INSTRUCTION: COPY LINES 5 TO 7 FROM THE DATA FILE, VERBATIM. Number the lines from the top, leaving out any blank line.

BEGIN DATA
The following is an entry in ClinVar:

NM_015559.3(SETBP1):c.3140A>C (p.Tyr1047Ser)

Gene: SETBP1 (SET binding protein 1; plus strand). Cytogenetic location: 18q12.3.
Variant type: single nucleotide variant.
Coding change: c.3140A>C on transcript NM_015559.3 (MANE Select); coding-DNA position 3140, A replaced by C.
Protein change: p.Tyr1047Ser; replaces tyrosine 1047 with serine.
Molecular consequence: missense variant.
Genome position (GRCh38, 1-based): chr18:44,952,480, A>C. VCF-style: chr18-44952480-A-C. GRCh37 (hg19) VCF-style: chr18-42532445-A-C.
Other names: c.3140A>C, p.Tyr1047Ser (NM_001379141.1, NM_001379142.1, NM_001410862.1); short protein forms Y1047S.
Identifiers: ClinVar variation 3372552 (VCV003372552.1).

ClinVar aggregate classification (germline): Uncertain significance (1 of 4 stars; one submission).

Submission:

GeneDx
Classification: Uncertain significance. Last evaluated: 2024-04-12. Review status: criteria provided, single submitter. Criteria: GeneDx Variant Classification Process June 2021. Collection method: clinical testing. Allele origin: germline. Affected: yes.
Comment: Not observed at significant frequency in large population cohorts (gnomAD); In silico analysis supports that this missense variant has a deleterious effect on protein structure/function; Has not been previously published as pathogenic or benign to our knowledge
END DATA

Coding change: c.3140A>C on transcript NM_015559.3 (MANE Select); coding-DNA position 3140, A replaced by C.
Protein change: p.Tyr1047Ser; replaces tyrosine 1047 with serine.
Molecular consequence: missense variant.